68. The Impact of Data Collection Method on Data Collection Integrity
Area: OBM; Domain: Applied Research
MEGAN ELLSWORTH (Salve Regina University; Pathways Strategic Teaching Center), Cody Morris (Salve Regina University )
Discussant: Jacob Papazian (Capella University)
Abstract: Behavior analysts rely on accurate and timely data collection to effectively inform their clinical decision-making. Data collection that takes place prematurely or is delayed can lead to inaccuracies in the data. The purpose of the current study was to investigate the timeliness of data collection using a basic electronic data collection system compared to an enhanced system with automated prompting and feedback. Direct care staff from a special education school were recruited to observe a client and take one-minute partial-interval data on behavior for ten-minute sessions using the basic and enhanced electronic data collection systems. Preliminary results suggest that the enhanced data collection system facilitated increased timeliness in data collection across participants. Since an electronic system was used to collect data, interobserver agreement data were not collected. Findings from the current project may help to inform which features should be included in data collection systems to aid in timely data collection.
 
69. A Survey Evaluating the Use of Organizational Behavior Management Assessments in Behavior Analytic Organizations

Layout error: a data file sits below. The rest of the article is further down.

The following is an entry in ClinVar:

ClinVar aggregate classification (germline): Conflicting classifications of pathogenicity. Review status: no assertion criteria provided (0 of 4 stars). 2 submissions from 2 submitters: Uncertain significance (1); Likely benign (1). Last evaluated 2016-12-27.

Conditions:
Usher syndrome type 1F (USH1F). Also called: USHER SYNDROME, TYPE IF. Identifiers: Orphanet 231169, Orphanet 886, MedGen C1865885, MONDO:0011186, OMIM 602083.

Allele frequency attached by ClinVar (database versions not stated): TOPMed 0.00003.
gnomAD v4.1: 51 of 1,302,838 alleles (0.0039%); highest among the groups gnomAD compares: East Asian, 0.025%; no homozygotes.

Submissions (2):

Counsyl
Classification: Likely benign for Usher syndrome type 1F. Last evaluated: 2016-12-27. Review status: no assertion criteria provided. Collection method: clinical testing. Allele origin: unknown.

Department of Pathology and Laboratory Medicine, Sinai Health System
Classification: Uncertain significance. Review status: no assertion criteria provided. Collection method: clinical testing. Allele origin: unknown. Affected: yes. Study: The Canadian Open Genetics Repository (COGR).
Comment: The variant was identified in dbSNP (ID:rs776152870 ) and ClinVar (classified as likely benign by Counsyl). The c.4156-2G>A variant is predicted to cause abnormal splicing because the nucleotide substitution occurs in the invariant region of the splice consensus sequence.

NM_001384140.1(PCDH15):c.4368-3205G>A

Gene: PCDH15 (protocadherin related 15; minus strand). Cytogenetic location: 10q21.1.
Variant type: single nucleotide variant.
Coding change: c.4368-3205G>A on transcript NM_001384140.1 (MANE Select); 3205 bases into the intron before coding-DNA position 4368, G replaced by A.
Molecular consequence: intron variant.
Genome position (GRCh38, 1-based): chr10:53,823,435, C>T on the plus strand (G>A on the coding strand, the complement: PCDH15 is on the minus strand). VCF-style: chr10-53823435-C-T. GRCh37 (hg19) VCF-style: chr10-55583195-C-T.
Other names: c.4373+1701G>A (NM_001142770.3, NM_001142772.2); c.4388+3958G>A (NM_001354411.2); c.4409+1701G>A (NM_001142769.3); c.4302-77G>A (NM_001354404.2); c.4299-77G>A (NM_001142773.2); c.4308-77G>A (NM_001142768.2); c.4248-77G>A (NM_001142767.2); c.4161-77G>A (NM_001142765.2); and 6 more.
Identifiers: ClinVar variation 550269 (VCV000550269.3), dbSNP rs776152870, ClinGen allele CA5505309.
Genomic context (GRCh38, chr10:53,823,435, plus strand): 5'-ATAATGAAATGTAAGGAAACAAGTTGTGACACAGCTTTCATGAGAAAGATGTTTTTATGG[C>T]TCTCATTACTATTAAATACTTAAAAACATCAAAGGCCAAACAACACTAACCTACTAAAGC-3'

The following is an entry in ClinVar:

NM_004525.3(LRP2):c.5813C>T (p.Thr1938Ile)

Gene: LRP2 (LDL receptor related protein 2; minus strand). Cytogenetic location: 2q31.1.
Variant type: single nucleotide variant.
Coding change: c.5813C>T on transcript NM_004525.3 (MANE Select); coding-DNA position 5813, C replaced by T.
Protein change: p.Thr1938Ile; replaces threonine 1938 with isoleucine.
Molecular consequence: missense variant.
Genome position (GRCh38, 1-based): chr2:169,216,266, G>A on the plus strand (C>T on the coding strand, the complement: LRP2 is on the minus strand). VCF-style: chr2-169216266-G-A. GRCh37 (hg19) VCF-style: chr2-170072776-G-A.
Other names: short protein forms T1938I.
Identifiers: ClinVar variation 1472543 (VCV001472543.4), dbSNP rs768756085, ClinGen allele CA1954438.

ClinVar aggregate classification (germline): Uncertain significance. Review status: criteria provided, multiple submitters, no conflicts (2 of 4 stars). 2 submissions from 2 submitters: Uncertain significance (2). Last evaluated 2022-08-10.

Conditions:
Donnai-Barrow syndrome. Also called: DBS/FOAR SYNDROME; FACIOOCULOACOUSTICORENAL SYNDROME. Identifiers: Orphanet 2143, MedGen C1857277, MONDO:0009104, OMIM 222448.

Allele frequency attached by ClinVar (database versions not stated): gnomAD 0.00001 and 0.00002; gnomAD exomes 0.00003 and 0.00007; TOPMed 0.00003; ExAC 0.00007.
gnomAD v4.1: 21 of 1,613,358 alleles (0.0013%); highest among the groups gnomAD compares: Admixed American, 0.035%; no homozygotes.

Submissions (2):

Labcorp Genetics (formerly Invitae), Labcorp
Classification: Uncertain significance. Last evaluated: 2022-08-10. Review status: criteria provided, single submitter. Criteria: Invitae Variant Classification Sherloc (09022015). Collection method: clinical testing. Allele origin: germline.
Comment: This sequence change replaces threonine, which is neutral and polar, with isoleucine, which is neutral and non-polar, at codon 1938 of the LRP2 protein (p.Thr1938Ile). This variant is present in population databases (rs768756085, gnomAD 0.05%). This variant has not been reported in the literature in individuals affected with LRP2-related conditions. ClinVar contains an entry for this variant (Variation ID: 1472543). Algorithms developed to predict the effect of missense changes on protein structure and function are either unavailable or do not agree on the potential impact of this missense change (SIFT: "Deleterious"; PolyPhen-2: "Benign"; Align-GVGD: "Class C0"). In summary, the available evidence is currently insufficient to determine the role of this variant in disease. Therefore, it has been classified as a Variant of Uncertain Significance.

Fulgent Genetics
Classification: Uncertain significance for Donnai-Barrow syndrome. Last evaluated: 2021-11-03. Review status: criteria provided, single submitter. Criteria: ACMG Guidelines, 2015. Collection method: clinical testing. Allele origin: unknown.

Area: OBM; Domain: Applied Research
NATALIA VELASCO RODRIGUEZ (The Chicago School - Chicago Campus), Chivon Niziolek (The Chicago School, College of Professional and Graduate Studies), Kristyn Peterson (Zendicoded ), Samantha Denegri (The Chicago School - Chicago Campus ), Erin Herndon (The Chicago School - Chicago Campus)
Discussant: Elizabeth A. Sanabria-Fitter (Centria Autism)
Abstract:

As the demand for behavior analysts steadily rises, behavior analytic organizations face the challenges of their expanding size and complexity. This research explores the need for these organizations to incorporate assessments derived from Organizational Behavior Management (OBM) to enhance efficiency and sustain long-term viability. Despite the inclusion of OBM instruction in all ABAI Verified Course Sequences, a noticeable gap exists in the literature concerning the application of these assessments within behavior-analytic organizations. This study seeks to identify the barriers hindering BCBAs from implementing OBM best practices in service delivery. The research includes a succinct review of selected OBM assessments and outlines the methodology for developing a survey to comprehend the existing service delivery gaps. The survey results will be presented, shedding light on the current landscape of OBM utilization in behavior-analytic organizations. The findings will be discussed, providing practical considerations for those involved in service delivery, along with recommendations for enhancing training and competency. The research also outlines potential avenues for future exploration in this critical area. The study contributes valuable insights to the evolving field of behavior analysis, emphasizing the importance of integrating OBM assessments for optimal organizational efficiency and sustained growth.